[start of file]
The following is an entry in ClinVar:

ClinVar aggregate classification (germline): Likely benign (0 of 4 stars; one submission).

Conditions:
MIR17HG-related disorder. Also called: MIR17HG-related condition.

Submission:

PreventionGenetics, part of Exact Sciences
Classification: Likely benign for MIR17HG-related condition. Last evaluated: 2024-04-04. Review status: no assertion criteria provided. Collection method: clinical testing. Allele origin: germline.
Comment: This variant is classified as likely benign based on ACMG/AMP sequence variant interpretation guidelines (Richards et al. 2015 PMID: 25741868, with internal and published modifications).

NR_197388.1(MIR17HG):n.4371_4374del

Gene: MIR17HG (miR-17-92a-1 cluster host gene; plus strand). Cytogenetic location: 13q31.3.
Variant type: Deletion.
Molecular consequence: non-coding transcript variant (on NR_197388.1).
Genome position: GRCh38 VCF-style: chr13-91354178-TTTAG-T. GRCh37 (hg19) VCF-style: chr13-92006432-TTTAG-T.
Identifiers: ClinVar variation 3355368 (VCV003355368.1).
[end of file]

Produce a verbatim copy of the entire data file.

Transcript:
The following is an entry in ClinVar:

ClinVar aggregate classification (germline): Likely benign (0 of 4 stars; one submission).

Conditions:
MIR17HG-related disorder. Also called: MIR17HG-related condition.

Submission:

PreventionGenetics, part of Exact Sciences
Classification: Likely benign for MIR17HG-related condition. Last evaluated: 2024-04-04. Review status: no assertion criteria provided. Collection method: clinical testing. Allele origin: germline.
Comment: This variant is classified as likely benign based on ACMG/AMP sequence variant interpretation guidelines (Richards et al. 2015 PMID: 25741868, with internal and published modifications).

NR_197388.1(MIR17HG):n.4371_4374del

Gene: MIR17HG (miR-17-92a-1 cluster host gene; plus strand). Cytogenetic location: 13q31.3.
Variant type: Deletion.
Molecular consequence: non-coding transcript variant (on NR_197388.1).
Genome position: GRCh38 VCF-style: chr13-91354178-TTTAG-T. GRCh37 (hg19) VCF-style: chr13-92006432-TTTAG-T.
Identifiers: ClinVar variation 3355368 (VCV003355368.1).